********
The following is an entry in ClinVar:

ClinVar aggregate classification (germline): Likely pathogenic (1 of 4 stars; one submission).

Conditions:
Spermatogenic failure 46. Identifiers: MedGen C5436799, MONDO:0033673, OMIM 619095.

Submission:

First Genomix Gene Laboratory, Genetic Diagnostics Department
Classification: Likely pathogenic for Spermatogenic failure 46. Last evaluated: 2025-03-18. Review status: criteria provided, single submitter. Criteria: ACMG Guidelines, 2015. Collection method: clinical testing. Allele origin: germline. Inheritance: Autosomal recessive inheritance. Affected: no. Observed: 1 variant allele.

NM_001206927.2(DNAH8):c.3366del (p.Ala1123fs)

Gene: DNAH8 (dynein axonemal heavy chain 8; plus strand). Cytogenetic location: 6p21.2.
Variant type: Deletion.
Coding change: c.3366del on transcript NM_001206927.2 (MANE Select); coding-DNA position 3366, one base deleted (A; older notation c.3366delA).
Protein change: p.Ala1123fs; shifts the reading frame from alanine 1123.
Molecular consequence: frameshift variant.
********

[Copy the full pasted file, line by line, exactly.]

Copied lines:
The following is an entry in ClinVar:

ClinVar aggregate classification (germline): Likely pathogenic (1 of 4 stars; one submission).

Conditions:
Spermatogenic failure 46. Identifiers: MedGen C5436799, MONDO:0033673, OMIM 619095.

Submission:

First Genomix Gene Laboratory, Genetic Diagnostics Department
Classification: Likely pathogenic for Spermatogenic failure 46. Last evaluated: 2025-03-18. Review status: criteria provided, single submitter. Criteria: ACMG Guidelines, 2015. Collection method: clinical testing. Allele origin: germline. Inheritance: Autosomal recessive inheritance. Affected: no. Observed: 1 variant allele.

NM_001206927.2(DNAH8):c.3366del (p.Ala1123fs)

Gene: DNAH8 (dynein axonemal heavy chain 8; plus strand). Cytogenetic location: 6p21.2.
Variant type: Deletion.
Coding change: c.3366del on transcript NM_001206927.2 (MANE Select); coding-DNA position 3366, one base deleted (A; older notation c.3366delA).
Protein change: p.Ala1123fs; shifts the reading frame from alanine 1123.
Molecular consequence: frameshift variant.